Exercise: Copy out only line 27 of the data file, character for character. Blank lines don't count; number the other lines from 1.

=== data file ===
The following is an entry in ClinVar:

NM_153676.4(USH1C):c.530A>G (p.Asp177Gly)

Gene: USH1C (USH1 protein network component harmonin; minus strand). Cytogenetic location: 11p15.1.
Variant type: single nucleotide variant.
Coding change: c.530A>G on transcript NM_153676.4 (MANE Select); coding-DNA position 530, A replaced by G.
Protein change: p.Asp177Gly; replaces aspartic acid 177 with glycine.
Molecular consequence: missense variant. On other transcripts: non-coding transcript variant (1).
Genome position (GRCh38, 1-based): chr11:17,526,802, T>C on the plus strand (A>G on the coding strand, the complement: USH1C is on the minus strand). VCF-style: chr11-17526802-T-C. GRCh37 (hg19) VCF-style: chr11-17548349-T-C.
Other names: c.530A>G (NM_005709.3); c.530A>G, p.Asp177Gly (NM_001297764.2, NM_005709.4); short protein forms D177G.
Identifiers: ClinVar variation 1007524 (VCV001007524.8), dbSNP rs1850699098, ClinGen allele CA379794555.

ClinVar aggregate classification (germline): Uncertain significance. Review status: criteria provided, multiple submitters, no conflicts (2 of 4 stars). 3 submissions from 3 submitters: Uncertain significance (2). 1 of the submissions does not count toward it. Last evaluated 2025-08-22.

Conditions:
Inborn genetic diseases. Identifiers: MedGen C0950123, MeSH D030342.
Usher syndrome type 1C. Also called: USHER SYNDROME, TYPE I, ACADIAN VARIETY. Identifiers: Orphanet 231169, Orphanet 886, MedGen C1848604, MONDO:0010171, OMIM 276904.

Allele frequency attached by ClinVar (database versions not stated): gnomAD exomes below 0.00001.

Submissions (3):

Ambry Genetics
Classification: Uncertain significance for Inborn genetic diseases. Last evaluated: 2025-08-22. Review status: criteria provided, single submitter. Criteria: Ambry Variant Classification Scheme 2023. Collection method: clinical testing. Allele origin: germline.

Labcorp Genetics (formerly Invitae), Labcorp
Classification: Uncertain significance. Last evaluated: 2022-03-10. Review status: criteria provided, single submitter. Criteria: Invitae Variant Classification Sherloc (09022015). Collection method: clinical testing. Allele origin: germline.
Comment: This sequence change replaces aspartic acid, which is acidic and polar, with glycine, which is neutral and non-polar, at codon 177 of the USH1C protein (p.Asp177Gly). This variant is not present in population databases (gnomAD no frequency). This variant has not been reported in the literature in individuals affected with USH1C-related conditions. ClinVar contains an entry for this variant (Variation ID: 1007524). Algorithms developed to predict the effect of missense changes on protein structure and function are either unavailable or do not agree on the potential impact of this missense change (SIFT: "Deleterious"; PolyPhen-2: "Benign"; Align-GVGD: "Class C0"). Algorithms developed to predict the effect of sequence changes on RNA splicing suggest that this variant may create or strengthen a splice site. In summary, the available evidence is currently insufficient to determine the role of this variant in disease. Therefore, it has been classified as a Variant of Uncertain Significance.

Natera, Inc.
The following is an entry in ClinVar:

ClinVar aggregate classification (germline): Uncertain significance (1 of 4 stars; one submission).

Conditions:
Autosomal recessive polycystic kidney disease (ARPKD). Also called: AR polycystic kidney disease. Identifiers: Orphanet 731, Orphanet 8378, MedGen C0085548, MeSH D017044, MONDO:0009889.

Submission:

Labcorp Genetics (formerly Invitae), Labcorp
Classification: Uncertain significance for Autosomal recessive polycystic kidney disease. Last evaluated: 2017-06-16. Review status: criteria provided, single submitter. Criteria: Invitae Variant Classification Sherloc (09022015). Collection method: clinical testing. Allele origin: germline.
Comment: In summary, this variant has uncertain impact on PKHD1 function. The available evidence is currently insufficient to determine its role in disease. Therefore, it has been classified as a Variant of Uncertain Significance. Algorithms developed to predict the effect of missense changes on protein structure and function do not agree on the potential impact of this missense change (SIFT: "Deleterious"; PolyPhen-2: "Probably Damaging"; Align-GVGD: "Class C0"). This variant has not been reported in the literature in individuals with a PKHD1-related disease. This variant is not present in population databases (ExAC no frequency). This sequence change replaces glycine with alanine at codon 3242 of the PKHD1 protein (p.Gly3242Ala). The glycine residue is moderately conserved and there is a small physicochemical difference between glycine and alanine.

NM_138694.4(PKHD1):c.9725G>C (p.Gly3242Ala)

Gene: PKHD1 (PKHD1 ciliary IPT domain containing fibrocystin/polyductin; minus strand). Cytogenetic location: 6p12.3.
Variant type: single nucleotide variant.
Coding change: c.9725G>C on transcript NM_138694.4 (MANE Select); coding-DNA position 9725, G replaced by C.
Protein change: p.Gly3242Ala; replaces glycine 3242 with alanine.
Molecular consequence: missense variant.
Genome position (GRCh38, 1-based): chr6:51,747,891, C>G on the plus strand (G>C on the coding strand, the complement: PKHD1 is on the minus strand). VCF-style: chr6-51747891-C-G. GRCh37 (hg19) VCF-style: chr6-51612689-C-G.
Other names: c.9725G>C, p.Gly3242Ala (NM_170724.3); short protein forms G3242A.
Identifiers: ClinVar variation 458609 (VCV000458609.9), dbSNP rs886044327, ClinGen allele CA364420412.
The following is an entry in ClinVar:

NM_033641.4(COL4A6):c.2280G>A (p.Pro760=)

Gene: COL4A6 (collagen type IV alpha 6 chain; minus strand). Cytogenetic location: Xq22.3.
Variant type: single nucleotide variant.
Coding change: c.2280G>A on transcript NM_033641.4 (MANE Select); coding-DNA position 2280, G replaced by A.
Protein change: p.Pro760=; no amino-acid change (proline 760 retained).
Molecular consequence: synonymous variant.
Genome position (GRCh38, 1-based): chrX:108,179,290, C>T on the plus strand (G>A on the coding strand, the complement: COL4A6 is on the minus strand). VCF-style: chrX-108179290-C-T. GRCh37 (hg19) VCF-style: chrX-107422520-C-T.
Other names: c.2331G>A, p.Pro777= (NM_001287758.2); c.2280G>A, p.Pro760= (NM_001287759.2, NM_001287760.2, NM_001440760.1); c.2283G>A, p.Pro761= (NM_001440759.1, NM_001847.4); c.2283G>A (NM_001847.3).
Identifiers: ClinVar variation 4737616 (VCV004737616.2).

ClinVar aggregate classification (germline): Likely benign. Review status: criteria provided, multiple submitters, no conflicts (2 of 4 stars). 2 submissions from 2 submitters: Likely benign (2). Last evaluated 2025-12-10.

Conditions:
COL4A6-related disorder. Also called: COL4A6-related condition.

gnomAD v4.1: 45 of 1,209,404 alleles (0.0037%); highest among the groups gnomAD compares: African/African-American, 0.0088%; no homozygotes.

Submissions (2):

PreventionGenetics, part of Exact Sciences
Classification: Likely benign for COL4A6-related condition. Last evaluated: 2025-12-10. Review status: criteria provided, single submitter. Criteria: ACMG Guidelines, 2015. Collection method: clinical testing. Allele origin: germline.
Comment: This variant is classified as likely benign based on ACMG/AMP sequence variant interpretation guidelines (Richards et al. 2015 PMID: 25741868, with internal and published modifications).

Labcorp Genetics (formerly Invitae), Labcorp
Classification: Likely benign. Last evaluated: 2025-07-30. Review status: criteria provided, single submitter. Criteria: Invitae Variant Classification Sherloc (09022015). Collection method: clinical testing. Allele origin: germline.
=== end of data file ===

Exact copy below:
Submission: